My first car cost my dad less than $400. He bought it very used off a neighbor who originally purchased it for his daughter (who ironically babysat me) when she was in college. The car was necessary for me to get to the school where I student taught (I was 22) and meant that he and Mom wouldn’t have to shuttle me back and forth from college anymore (not that I came home much at that point but I moved nearly every fall and it was a pain for them). I wasn’t expected to contribute at all b/c it was as much for their benefit as mine and I was already paying/borrowing my own way through school. I get that you want Olivia to feel a sense of responsibility but there are a lot of ways to teach it and with a car, she will be able to be useful to you in ways she isn’t now. That’s responsibility too. I had lots of friends in h/s who didn’t work and whose parents purchased them everything including cars and they are all sensible adults today. Anymore I don’t compare my parenting to other’s. My kid. My rules. Second guessing and doubt are time sucks.

    1. Abigail - Site Author May 23, 2011 at 4:25 pm

      Thanks Annie for your comment. Yes, it does suck to second guess, but typical, I suppose of single parent-dom. You don’t have that other voice telling you what a dope you’re being. For that I rely on my commenters!! Haha. Love you guys.

  2. Cary May 23, 2011 at 2:53 pm

    It remains to be seen whether the parenting of our generation will advance society or set it back. Being “guilty” of many of the same parenting decisions you make, I can say that what I have started doing, is just asking myself how it was done when I was a kid and whether that makes more sense than how I am contemplating doing it now. I do think there is something to be said for making kids work hard for things they want. My parents were poor so there was never any question of whether they were going to buy me a car, they weren’t. So along with school, basketball, church etc, I got two jobs. One for the week nights and one for the weekends. I made everything work and I bought my first car with money I earned. I paid for the insurance, I bought the gas and I made the repairs as needed. As such, I treated that car with absolute pride. But on the flip side, will helping your daughter get a car instead of making her get it on her own, do her a disservice? I doubt it. I think sometimes giving your kids things helps and sometimes it hurts. I think it depends on the child and that is a decision only you can make.
    I have seen kids that treat things they have been given with as much respect as if they alone had paid for it, and I have seen the opposite. Again, I think it depends on the child and only you can decide if you have made the right decision.
    I will say this, I think when kids want something, if you don’t give it to them, they will still find a way to get it if they really want it.

    1. Abigail - Site Author May 23, 2011 at 4:26 pm

      Yes, it will definitely depend on the kid. Hopefully Olivia will be the type to step up and take on the responsibility. And so true. When they want something, kids will most definitely find a way!

  3. diane May 23, 2011 at 3:03 pm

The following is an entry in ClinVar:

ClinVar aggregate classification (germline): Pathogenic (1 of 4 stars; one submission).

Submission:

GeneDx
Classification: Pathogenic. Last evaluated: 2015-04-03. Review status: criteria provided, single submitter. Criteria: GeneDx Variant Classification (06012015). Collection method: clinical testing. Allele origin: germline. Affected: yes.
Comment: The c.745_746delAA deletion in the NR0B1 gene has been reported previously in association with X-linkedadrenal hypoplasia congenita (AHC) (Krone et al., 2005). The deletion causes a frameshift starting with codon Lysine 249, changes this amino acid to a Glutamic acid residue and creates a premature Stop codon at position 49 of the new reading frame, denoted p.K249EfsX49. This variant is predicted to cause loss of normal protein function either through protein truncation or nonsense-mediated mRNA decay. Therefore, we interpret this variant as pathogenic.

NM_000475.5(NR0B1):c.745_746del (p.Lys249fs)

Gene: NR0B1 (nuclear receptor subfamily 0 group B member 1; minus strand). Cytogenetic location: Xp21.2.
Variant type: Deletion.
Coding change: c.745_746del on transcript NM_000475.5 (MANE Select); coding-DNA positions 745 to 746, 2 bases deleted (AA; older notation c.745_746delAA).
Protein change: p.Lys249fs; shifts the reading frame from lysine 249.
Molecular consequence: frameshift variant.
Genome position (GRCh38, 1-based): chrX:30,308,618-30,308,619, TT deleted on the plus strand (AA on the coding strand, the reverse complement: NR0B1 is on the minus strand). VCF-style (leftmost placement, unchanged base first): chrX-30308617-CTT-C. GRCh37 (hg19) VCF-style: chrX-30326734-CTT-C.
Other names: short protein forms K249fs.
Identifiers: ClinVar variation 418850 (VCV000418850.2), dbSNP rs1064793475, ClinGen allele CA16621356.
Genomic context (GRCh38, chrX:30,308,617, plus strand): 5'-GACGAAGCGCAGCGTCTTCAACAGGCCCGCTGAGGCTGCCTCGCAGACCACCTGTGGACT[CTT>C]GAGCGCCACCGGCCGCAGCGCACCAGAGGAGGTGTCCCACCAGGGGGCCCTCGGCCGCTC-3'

Expecting a teenage kid who doesn’t even have time for a part-time job to “buy” their own car is kind of unrealistic. Maybe you should have just bought a 2nd car that you allow her to drive, and eventually will she have to share that with her bother until she’s older and can buy her own. Also, to have her borrow against her own trust to have the car? really? I don’t know about that…but it does seem that if this is such an issue, she should definitely be looking for a real summer job this year instead of riding horses.
    But whatever happens, don’t feel shame about it though. good grief…live and learn and cut yourself some slack girl! None of this is written in stone for any of us.

    1. Abigail - Site Author May 23, 2011 at 4:31 pm

      i thought of going the second car route, but knew that Liv was the type of kid that would be less vested in the thing if she didn’t feel it was hers. This way, she can sell the car if there comes a time when she no longer needs it and I can go through this all over again with Carter. Hooray!

      And the summer job is a lock, so all is good there. As for horseback riding, that is something I do for her, because I know how much she loves it.

      Really I am cutting myself some slack, just curious to see what comes up for me despite trying to do so.
      Thanks for the comment Diane.

  4. Tom George May 23, 2011 at 4:17 pm

    Self reliance is an admirable skill/trait to want to impart, but for some kids receiving the car is as likely to trigger a sense of responsibility as having to earn the money.

    Which is to say, the meaning of getting a car vs having to earn it will be entirely hers to learn/internalize.

    It’s admirable that you feel conflicted, but apart from reserving the right to lecture your children from here to eternity about making the most of their material advantages (I believe it is a parent’s holy duty to nag), at some point, your life and your convenience matter too.

    In short, cut yourself some slack ;-D

    1. Abigail - Site Author May 23, 2011 at 4:34 pm

      Tom, I do hope Olivia is the type whose sense of responsibility is triggered by the car. I suspect she may be.

      And yes, its definitely a parent’s imperative to nag! haha. And that I do! But, holy crap I am excited and terrified all at once that there is a second driver in the family!

  5. Leslie May 24, 2011 at 10:21 pm

    You are a courageous strong woman Abby. Though we’ve never met, I have a pretty good hunch that you are doing the best job that you can. You probably don’t hear it enough so I thought I’d tell you. This money thing is a big deal too, I can empathize with the messy feelings about money/kids/ guilt and the weighty decisions we as survivors are faced with. It’s tricky stuff. Be kind to yourself, you’re doing a great job!